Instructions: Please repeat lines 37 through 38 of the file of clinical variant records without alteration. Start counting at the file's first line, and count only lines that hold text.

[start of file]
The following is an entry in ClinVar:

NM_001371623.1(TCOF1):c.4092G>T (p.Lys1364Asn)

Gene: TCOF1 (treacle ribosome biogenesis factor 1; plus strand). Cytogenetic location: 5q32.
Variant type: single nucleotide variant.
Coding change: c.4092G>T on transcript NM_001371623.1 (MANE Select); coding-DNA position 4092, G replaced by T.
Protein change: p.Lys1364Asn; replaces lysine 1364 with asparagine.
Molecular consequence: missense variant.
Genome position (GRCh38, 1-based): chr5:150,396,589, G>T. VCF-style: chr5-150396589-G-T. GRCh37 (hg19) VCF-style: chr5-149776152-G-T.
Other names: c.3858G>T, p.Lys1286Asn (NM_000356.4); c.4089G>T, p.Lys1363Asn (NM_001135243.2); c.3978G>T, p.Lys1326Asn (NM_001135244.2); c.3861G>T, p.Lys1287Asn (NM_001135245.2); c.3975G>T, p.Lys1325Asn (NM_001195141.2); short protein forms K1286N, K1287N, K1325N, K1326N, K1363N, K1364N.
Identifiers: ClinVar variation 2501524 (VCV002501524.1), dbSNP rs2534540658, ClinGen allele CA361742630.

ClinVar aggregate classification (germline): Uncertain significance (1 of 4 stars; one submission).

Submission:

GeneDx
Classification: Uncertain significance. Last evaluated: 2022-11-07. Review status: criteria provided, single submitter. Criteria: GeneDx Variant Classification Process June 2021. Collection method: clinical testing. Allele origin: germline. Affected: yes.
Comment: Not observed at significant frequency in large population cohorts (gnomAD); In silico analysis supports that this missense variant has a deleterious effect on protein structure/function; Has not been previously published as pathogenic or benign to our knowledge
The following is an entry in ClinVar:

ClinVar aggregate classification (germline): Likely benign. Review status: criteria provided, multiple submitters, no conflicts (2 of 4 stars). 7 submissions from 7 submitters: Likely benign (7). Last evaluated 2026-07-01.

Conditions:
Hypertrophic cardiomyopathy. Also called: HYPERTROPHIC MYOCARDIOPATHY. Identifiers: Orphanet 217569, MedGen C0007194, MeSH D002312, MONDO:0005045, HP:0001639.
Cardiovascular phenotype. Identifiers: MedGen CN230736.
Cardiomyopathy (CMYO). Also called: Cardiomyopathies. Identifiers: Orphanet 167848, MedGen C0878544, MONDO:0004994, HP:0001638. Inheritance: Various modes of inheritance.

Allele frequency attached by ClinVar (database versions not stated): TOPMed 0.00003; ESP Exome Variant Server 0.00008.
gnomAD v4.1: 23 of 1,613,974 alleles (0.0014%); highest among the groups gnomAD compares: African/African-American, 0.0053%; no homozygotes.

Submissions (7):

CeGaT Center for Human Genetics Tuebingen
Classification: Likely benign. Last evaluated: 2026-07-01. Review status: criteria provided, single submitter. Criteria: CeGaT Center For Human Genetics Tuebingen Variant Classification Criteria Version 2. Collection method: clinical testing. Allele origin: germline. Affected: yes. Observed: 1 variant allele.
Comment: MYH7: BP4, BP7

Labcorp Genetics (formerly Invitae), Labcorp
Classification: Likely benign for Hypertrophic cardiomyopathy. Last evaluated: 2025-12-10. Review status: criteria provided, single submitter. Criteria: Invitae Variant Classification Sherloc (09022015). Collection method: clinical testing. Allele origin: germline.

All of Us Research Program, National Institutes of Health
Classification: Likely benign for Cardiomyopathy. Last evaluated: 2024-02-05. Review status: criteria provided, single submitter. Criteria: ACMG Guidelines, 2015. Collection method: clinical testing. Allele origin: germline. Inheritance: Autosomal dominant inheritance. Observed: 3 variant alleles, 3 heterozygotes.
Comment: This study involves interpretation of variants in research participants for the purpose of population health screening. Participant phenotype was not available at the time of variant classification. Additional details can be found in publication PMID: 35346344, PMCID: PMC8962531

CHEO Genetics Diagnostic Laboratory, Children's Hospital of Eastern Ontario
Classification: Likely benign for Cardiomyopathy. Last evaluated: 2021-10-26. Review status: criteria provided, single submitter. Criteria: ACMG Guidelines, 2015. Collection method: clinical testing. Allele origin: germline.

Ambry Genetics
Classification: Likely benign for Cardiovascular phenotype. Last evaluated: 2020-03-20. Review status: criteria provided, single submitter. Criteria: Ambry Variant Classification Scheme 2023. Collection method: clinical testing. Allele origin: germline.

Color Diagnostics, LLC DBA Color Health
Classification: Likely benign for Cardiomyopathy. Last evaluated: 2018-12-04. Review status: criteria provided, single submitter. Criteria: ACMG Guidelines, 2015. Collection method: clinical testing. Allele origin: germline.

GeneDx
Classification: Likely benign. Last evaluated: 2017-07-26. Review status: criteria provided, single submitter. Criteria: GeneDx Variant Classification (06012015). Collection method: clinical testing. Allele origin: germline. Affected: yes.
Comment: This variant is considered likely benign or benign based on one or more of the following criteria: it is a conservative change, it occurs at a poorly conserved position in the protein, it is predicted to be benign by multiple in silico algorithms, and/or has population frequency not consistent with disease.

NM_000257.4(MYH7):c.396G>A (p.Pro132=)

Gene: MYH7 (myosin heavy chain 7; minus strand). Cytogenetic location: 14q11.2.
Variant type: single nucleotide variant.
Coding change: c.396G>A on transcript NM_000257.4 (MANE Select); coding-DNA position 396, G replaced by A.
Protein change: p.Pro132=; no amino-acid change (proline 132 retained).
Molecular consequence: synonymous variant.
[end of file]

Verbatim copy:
Color Diagnostics, LLC DBA Color Health
Classification: Likely benign for Cardiomyopathy. Last evaluated: 2018-12-04. Review status: criteria provided, single submitter. Criteria: ACMG Guidelines, 2015. Collection method: clinical testing. Allele origin: germline.